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Characterization of Silent Stores Gordon B.Bell Kevin M. Lepak Mikko H. Lipasti University of Wisconsin—Madison

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Presentation on theme: "Characterization of Silent Stores Gordon B.Bell Kevin M. Lepak Mikko H. Lipasti University of Wisconsin—Madison"— Presentation transcript:

1 Characterization of Silent Stores Gordon B.Bell Kevin M. Lepak Mikko H. Lipasti University of Wisconsin—Madison

2 PACT 2000G. Bell, K. Lepak and M. Lipasti Background Lepak, Lipasti: On the Value Locality of Store Instructions: ISCA 2000 Introduced Silent Stores A memory write that does not change the system state Silent stores are real and non-trivial 20%-60% of all dynamic stores are silent in SPECINT-95 and MP benchmarks (32% average)

3 PACT 2000G. Bell, K. Lepak and M. Lipasti Why Do We Care? Reducing cache writebacks Reducing writeback buffering Reducing true and false sharing Write operations are generally more expensive than reads

4 PACT 2000G. Bell, K. Lepak and M. Lipasti Code Size / Efficiency R(I1,I2,I3) = V(I1,I2,I3) - A(0)*(U(I1,I2,I3)) - A(1)*(U(I1-1,I2,I3) + U(I1+1,I2,I3) + U(I1,I2-1,I3) + U(I1,I2+1,I3) + U(I1,I2,I3-1) + U(I1,I2,I3+1)) - A(2)*(U(I1-1,I2- 1,I3) + U(I1+1,I2-1,I3) + U(I1-1,I2+1,I3) + U(I1+1,I2+1,I3) + U(I1,I2-1,I3-1) + U(I1,I2+1,I3-1) + U(I1,I2-1,I3+1) + U(I1,I2+1,I3+1) + U(I1- 1,I2,I3-1) + U(I1-1,I2,I3+1) + U(I1+1,I2,I3-1) + U(I1+1,I2,I3+1)) - A(3)*(U(I1-1,I2-1,I3-1) + U(I1+1,I2-1,I3-1) + U(I1-1,I2+1,I3-1) + U(I1+1,I2+1,I3-1) + U(I1-1,I2-1,I3+1) + U(I1+1,I2-1,I3+1) + U(I1- 1,I2+1,I3+1) + U(I1+1,I2+1,I3+1)) Example from mgrid (SPECFP-95) Eliminating this expression (when silent) removes over 100 static instructions (2.4% of the total dynamic instructions)

5 PACT 2000G. Bell, K. Lepak and M. Lipasti This Talk Characterize silent stores Why do they occur? Source code case studies Silent store statistics Critical silent stores Goal: provide insight into silent stores that can lead to novel innovations in detecting and exploiting them

6 PACT 2000G. Bell, K. Lepak and M. Lipasti Terminology Silent Store: A memory write that does not change the system state Store Verify: A load, compare, and conditional store (if non-silent) operation Store Squashing: Removal of a silent store from program execution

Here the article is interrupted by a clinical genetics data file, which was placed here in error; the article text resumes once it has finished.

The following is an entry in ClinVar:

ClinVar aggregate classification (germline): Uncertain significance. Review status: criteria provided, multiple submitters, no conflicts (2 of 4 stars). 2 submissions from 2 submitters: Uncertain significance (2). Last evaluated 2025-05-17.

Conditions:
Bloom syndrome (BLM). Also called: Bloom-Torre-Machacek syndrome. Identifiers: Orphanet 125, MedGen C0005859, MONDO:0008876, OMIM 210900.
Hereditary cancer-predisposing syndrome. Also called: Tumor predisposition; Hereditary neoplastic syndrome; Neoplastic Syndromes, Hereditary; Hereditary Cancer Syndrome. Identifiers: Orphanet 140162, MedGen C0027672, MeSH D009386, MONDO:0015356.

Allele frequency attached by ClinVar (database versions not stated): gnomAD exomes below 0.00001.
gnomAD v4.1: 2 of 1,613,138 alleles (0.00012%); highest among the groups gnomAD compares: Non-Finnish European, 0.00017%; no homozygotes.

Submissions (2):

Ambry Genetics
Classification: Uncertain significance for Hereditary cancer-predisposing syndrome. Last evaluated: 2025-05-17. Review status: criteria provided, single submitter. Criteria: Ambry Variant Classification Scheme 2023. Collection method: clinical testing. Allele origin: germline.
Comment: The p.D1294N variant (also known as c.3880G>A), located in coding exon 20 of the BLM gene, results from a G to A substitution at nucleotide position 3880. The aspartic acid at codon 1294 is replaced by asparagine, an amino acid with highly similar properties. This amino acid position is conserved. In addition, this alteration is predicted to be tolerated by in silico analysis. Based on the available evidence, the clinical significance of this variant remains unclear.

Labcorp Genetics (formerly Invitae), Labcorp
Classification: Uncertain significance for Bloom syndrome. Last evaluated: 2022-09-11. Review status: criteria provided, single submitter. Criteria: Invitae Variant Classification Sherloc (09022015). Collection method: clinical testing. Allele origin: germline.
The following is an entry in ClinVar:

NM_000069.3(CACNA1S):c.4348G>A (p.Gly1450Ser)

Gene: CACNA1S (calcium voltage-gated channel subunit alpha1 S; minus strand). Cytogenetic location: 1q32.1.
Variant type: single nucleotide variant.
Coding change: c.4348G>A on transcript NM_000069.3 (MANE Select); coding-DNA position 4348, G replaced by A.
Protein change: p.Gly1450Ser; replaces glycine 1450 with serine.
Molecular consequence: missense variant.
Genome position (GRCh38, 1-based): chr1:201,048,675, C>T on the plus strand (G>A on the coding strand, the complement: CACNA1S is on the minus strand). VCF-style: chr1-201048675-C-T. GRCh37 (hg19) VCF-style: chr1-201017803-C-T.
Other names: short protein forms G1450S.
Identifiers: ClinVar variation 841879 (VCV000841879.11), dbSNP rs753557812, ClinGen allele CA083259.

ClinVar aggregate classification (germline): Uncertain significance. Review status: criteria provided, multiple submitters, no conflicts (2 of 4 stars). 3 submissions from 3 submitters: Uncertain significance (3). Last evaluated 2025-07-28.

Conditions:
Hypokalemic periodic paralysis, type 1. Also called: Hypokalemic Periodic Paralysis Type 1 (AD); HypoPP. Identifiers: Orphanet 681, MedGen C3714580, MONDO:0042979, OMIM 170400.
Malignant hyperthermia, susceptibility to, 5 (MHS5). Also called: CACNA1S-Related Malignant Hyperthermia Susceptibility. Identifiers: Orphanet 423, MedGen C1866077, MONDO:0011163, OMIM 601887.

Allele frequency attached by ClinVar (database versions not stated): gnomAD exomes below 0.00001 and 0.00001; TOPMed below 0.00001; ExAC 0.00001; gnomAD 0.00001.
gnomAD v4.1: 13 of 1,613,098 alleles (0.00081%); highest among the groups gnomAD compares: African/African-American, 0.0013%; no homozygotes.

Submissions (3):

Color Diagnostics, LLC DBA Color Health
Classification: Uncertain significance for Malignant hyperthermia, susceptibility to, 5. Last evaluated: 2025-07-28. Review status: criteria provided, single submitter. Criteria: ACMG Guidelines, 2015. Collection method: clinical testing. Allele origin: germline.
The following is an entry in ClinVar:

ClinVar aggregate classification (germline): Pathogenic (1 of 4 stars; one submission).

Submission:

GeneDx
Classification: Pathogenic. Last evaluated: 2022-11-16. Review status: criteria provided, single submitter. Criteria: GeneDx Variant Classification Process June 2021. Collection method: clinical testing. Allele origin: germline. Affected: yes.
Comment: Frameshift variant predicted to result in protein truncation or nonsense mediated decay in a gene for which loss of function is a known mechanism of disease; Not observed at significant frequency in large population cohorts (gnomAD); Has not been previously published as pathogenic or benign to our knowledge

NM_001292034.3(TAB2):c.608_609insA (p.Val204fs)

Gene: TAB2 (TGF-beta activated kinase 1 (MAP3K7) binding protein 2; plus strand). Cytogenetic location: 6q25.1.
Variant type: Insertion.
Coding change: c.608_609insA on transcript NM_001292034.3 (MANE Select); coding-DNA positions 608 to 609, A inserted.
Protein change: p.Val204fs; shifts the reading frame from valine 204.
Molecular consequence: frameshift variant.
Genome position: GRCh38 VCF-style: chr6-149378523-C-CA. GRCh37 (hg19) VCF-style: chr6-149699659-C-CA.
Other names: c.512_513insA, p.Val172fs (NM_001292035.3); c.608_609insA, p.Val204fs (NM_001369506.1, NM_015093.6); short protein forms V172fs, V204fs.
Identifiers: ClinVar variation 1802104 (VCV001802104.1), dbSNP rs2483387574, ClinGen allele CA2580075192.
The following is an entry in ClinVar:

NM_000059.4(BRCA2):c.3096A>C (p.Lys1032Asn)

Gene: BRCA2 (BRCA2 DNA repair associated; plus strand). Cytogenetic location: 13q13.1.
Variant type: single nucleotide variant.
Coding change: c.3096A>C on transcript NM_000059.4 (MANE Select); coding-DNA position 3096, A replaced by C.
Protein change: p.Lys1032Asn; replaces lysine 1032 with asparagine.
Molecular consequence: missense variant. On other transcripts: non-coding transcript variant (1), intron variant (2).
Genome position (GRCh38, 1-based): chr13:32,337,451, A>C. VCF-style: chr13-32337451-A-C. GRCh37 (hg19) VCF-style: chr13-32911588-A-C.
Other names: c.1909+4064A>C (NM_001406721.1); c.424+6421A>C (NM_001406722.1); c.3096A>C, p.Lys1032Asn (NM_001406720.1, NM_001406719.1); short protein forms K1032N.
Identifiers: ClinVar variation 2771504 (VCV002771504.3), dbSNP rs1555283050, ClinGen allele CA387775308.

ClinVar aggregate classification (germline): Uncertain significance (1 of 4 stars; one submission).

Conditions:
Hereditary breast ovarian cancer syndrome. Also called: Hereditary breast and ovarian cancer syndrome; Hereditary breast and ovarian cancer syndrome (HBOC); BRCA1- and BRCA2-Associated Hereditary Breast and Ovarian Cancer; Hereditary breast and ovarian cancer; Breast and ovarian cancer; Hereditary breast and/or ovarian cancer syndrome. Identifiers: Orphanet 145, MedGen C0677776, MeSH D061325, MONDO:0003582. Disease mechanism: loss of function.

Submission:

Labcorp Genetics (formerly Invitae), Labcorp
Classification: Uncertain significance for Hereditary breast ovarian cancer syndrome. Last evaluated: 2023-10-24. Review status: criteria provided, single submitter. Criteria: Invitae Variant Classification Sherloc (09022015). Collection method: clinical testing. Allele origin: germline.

7 PACT 2000G. Bell, K. Lepak and M. Lipasti An Example for (i = 0; i < 32; i++){ time_left[i] -= MIN(time_left[i],time_to_kill); } Example from m88ksim This store is silent in over 95% of the dynamic executions of this loop Difficult for compiler to eliminate because how often the store is silent may depend on program inputs

8 PACT 2000G. Bell, K. Lepak and M. Lipasti Value Distribution Both values and addresses are likely to be silent

9 PACT 2000G. Bell, K. Lepak and M. Lipasti Frequency of Execution Few static instructions contribute to most silent stores

10 PACT 2000G. Bell, K. Lepak and M. Lipasti Stack / Heap Uniform stack silent stores (25%-50%) Variable heap silent stores

11 PACT 2000G. Bell, K. Lepak and M. Lipasti Stores Likely to be Silent 4 categories based on previous execution of that particular static store Same Location, Same Value A silent store stores the same value to the same location as the last time it was executed Common in loops

12 PACT 2000G. Bell, K. Lepak and M. Lipasti Same Location, Same Value for (anum = 1; anum <= maxarg; anum++) { argflags = arg[anum].arg_flags; Example from perl argflags is a stack-allocated temporary variable (same location) arg_flags is often zero (same value) Silent 71% of the time

13 PACT 2000G. Bell, K. Lepak and M. Lipasti Stores Likely to be Silent Different Location, Same Value A silent store stores the same value to a different location as the last time it was executed Common in instructions that store to an array indexed by a loop induction variable

14 PACT 2000G. Bell, K. Lepak and M. Lipasti Different Location, Same Value for(x = xmin; x <= xmax; ++x) for(y = ymin; y <= ymax; ++y){ s = y*boardsize+x;... ltrscr -= ltr2[s]; ltr2[s] = 0; ltr1[s] = 0; ltrgd[s] = FALSE; } Example from go Clears game board array Board is likely to be mostly zero in subsequent clearings Silent 86%, 43%, 77% of the time, respectively

15 PACT 2000G. Bell, K. Lepak and M. Lipasti Stores Likely to be Silent Same Location, Different Value A silent store stores a different value to the same location as the last time it was executed Rare, but can be caused by: Intervening static stores to the same address Stack frame manipulations

16 PACT 2000G. Bell, K. Lepak and M. Lipasti Same Location, Different Value for(x = xmin; x <= xmax; ++x) for(y = ymin; y <= ymax; ++y){ s = y*boardsize+x;... ltrscr -= ltr2[s]; ltr2[s] = 0; ltr1[s] = 0; ltrgd[s] = FALSE; } Example from go ltrscr is a global variable (same location) ltr2 is indexed by loop induction variable (different value) Silent 86%, but of that 98% is Same Location, Same Value